The C-series (now renamed the Airbus A220) is one of the most sophisticated aircraft flying, built from the ground up in Canada. Now, our Canadian engineers are left to work for the other guys. Airbus scored big on this – with a bargain-basement price.
Alexander Lutchin CEO, Executive Coach Global; Toronto
Re Toronto Police Chief Orders Officers To Stop Using Clearview AI Software (Feb. 14): If this software can be used to catch and incriminate those involved in child torture or pornography videos, I say to hell with privacy concerns. Sometimes we have to submit to things for the common good.
Alison Dennis Kingston
It is well documented that eyewitness testimony is notoriously inaccurate, fraught with human error and complicated by individual bias, even when it is sincere. So what is a police service to do? If a reliable application in the artificial-intelligence toolbox can be more accurate, why not put it to good use?
Let’s say we perfect facial-recognition software to the point where it dependably separates multiple sets of identical twins, then it is ready.
Honouring offenders’ rights to privacy should be lower on the rights and freedoms hierarchy than the right to safety. Might there be abuse of the application? Of course. That is why it should be regulated.
Hugh McKechnie Newmarket, Ont.
Re In The Ghoulish World Of Online Snark, Toasting To Metastasis Is A Virtue (Feb. 13): I believe columnist Robyn Urback is right to to criticize how social media weaponizes the illnesses of outspoken persons for odious “gotcha” payback, falsely framing it as karmic justice. Serious critics of Jordan Peterson’s exclusionary ideology should know better and separate his person from his public persona.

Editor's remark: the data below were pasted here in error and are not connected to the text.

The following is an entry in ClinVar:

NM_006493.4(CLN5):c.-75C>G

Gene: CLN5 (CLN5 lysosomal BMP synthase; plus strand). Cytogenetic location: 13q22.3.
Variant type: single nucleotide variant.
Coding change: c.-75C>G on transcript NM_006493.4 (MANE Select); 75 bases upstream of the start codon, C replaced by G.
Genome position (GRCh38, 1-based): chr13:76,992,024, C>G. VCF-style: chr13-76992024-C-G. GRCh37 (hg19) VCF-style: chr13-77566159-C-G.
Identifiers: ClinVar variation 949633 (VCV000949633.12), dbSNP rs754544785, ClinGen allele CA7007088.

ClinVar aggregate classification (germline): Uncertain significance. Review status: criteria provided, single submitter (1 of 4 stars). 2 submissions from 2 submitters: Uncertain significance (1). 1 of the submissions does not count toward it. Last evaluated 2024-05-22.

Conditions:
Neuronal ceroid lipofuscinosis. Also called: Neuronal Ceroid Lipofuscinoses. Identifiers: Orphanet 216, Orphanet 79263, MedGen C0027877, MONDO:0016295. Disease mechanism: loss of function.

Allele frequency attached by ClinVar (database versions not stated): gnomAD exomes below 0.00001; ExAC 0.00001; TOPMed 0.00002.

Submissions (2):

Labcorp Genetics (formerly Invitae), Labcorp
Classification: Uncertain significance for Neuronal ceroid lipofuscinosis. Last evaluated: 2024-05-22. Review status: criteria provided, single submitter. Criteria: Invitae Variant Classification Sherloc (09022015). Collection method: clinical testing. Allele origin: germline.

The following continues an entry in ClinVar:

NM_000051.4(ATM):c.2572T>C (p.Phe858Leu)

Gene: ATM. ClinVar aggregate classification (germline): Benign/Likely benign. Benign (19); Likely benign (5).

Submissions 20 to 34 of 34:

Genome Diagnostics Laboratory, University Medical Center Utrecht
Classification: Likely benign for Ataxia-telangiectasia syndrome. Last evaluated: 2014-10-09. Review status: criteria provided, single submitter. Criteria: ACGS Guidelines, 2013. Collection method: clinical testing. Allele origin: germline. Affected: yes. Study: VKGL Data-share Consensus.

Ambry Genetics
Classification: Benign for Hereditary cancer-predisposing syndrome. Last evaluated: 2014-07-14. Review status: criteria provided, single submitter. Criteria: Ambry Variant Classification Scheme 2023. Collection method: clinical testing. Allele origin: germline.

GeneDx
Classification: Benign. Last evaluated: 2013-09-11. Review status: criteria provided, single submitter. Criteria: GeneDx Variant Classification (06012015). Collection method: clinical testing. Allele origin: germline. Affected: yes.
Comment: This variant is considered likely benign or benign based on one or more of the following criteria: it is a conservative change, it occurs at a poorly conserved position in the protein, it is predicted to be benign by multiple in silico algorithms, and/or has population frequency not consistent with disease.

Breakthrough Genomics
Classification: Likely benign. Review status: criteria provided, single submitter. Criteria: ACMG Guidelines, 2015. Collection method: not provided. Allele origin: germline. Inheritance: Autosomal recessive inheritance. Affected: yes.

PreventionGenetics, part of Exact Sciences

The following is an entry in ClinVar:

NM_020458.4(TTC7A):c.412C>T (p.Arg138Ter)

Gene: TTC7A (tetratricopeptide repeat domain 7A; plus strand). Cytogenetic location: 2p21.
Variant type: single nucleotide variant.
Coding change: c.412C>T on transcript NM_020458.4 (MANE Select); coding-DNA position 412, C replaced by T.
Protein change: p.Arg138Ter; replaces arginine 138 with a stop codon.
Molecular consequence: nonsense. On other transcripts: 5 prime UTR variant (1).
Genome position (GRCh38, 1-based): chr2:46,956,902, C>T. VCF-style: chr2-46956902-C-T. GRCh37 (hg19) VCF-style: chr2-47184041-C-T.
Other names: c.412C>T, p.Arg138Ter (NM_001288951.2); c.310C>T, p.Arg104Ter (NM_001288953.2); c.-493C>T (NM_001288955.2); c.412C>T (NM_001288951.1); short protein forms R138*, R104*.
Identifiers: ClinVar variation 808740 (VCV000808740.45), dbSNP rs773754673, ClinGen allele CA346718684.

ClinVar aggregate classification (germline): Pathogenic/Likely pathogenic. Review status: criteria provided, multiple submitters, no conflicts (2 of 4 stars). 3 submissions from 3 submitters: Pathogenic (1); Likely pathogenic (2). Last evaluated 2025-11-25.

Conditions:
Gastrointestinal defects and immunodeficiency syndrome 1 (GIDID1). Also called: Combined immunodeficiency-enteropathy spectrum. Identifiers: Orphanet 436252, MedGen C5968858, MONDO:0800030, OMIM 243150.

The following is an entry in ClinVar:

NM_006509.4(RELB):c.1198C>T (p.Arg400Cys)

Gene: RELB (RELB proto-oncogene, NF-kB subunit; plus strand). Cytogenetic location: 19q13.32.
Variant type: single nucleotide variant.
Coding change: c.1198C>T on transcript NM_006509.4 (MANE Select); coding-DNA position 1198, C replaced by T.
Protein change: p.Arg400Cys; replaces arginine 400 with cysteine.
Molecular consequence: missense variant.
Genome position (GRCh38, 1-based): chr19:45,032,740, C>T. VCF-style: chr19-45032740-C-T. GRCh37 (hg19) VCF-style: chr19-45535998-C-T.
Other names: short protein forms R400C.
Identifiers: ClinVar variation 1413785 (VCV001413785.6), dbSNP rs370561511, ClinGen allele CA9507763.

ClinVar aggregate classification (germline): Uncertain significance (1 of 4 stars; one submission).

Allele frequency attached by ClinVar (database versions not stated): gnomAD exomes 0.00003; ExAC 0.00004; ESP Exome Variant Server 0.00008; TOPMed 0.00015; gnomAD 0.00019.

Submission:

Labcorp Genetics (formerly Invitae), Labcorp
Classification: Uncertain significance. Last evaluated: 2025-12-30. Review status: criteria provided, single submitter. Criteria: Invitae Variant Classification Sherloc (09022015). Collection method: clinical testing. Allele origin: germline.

When a public person becomes sick, their humanity should deserve our cathartic pity. Instead of defaulting to ill will and schadenfreude, we should identify with the sufferer and express compassionate solidarity. If ad hominem attacks are wrong in debates over ideas, then they should be wrong when involving ailments. In battle, doctors are known for treating the wounded enemy with the same dedication afforded their own. As current events show, there is no connection between good ideas and good health.
When it comes to illness, we should all be on the side of goodwill toward others. The state of his ideas is a different matter worthy of rigorous disagreement. I wish Mr. Peterson well – his ideas, like everyone else’s, need a healthy defence.
Tony D’Andrea Toronto
I believe the online “virtue” of schadenfreude points to something even more disturbing: We hypocritically prize ourselves as a society intolerant of hatred, while at the same time indulging in it. The only issue becomes who or what should be its “proper” target: the right or left? Conservatives or liberals? Jordan Peterson or his opponents?
To hate at all is to corrupt one’s soul. Disagreeing or even condemning others should only be justifiable in so far as we don’t lose sight of their humanity. And that’s what happens when we hate – the antithesis of genuine virtue.
Paul Salvatori Toronto
Robyn Urback’s column reminded me of graffiti I once read on the wall of a university washroom stall when I was a grad student. It read: “God is dead, signed Nietzsche.” Below that was written: “Nietzsche is dead, signed God.”
Frank Foulkes Toronto